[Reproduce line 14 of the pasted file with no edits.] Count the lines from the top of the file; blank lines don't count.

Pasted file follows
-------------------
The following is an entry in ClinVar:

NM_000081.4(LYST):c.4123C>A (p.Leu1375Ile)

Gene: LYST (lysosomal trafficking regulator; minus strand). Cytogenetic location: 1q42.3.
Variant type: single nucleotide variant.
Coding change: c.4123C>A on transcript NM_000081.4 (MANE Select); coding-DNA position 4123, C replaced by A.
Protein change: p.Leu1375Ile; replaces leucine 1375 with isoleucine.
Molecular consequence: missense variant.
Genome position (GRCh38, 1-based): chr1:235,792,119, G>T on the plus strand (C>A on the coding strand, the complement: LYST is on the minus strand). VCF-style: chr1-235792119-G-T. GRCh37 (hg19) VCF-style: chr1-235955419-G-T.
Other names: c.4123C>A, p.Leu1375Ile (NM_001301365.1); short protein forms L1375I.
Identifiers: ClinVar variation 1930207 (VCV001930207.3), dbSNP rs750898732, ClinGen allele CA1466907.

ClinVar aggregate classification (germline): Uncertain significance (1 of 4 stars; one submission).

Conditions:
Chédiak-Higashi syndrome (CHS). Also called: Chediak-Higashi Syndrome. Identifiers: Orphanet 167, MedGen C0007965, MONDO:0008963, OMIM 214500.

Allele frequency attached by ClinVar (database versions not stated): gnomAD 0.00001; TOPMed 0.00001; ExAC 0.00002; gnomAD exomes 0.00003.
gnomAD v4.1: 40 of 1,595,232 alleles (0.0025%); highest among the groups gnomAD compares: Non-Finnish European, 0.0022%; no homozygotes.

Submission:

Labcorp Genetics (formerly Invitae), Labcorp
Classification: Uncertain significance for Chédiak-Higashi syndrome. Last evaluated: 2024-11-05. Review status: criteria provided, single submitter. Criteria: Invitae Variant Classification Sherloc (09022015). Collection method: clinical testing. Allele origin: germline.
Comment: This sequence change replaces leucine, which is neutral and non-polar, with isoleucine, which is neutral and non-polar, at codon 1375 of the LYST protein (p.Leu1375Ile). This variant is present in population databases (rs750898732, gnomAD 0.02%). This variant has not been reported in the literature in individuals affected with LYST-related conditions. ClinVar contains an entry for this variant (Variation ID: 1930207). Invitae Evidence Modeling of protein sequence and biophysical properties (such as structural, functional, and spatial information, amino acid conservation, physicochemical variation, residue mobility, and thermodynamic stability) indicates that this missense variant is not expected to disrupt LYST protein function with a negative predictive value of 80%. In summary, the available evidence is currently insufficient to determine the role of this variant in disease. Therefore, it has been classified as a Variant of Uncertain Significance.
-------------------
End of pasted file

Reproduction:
Allele frequency attached by ClinVar (database versions not stated): gnomAD 0.00001; TOPMed 0.00001; ExAC 0.00002; gnomAD exomes 0.00003.